Equilibrium focus in on the hyper dystopia world of Libria, a world where all forms of emotional response have been deemed illegal and any materials which could result in such affect are either burned or kept in lock down far from the citizens access.  All persons inhabiting Libria are also subject to shots of Prozium which help to stave off any feelings or emotions, by creating disaffected citizens who move through the space of Libria like robots.  In opposition to Libria are the occupants of the "Nether" a space where humanity strives to continually claim a world of emotion and learning, even at the cost of continual attacks by the soldiers of Libria.  These soldiers are headed by individuals known as Grammaton Clerics, whose skills in gun kata and noted lack of emotions make them particularly skilled at taking down Nether rebels.  One such cleric, John Preston (Christian Bale) takes it upon himself to be outdo other members in his elite group, even betraying his former partner when he finds him suspect to harboring EC-10 materials (anything relating to evoking emotional content).  When John 'accidentally' misses one of his shots of Prozium things change considerably, becoming aware of his surroundings in a new way, John begins to make egregious errors in front of his new partner Brandt (Taye Diggs) as well as falling for one of the EC-10 violators named Mary O'Brien (Emily Watson) when he finds her to eerily resemble his dead wife.  Attempting to perform disaffection, John now navigates the world of Libria, hyperaware of the ways in which the society is hyper oppressive and indeed quite violent, proving unable to stand his place as a cleric any longer after he is forced to watch a group of soldiers gun down puppies.  When the resistance comes to realize that he is removed from the performance, they recruit him to assassinate the figure of Father (Sean Pertwee) the panoptic figure who is constantly overseeing the state of Libria.  After layers of trickery and help from unexpected sources, John is able to get to the inner space of Libria and find the veritable man behind the curtain, coming to destroy him and the entire system of propaganda spreading in the process. While it implies that this change will move to a new world, the certainty of this endeavor is left open-ended.

The major criticism mounted against this film appears to be that it is a mash-up of perviously executed films on the subject of dystopian future spaces, borrowing heavily from the works of cyberpunk fiction, Huxley visions of the future and enough 80's future cinema to not justify its own existence.  I would argue that this is true to a degree, but it would be a different story if the narrative were doing so merely to appropriate its own self-righteous ideals.  Instead, Equilibrium knowingly and purposefully incorporates pasts films in a pastiche that works wonderfully, not pretending to be revolutionary in its narrative, but instead adding a new voice to a dialogue that has been occurring well before the film came along.  Indeed, choosing to situate the film in settings from thirties era Berlin works two-fold to legitimately incorporate the hyper-fascist elements of many dystopian spaces, while also paying homage to Fritz Lang's Metropolis a film whose structure and look are clearly an influence upon Equilibrium.  Indeed, nothing about Equilibrium is hokey or misguided, but displays nothing short of honest craft from a director who openly admits to making films with the audiences interests in mind.  Indeed, when I hear directors make such assertions I am often immediately dismissive, because this makes me think of Michael Bay or the works of the Fast and Furious franchise.  Here, however, Wimmer is suggesting that not only is an audience capable of engaging with a relatively complex and open-ended plot, but that they are also more filmically versed than most major blockbuster films might suggest.   I would be hard pressed to find a similar critical attack being mounted against Quentin Tarantino who is essentially doing the exact same thing with every single one of his films and in the past few attempts they have been less than stellar in their result, returning to marked territory, not by former directors, but by Tarantino himself.  While I have soured on Pulp Fiction over the years, I can admit to the genuine success of its post-moderning mining of genre, I would argue that Equilibrium works to the same success and in many ways is far superior in its result.  This is not The Matrix by any means, but it certainly stands in a realm of audacious force that should be supported and promoted in filmmaking, not chastised.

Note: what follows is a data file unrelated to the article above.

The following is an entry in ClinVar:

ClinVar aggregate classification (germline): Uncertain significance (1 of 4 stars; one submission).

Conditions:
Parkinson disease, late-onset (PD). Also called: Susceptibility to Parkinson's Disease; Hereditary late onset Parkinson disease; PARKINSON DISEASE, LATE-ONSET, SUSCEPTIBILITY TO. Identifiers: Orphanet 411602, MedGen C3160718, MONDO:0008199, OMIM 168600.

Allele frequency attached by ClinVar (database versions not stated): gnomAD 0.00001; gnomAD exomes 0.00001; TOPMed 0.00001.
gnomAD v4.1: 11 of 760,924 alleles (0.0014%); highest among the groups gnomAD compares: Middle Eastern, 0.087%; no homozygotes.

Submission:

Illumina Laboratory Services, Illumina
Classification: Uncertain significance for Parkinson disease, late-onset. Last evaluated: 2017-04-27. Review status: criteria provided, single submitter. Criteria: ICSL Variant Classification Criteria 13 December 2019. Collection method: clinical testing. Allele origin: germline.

Key Scene:  The discovery of Beethoven is one of the more low key sequences in the film, but it is absolutely the crux of the film and played as such.

This film demands your viewing.  There are apparently some issues with the bluray transfers available, so it might be (in the rare occasion) safer to go with the DVD.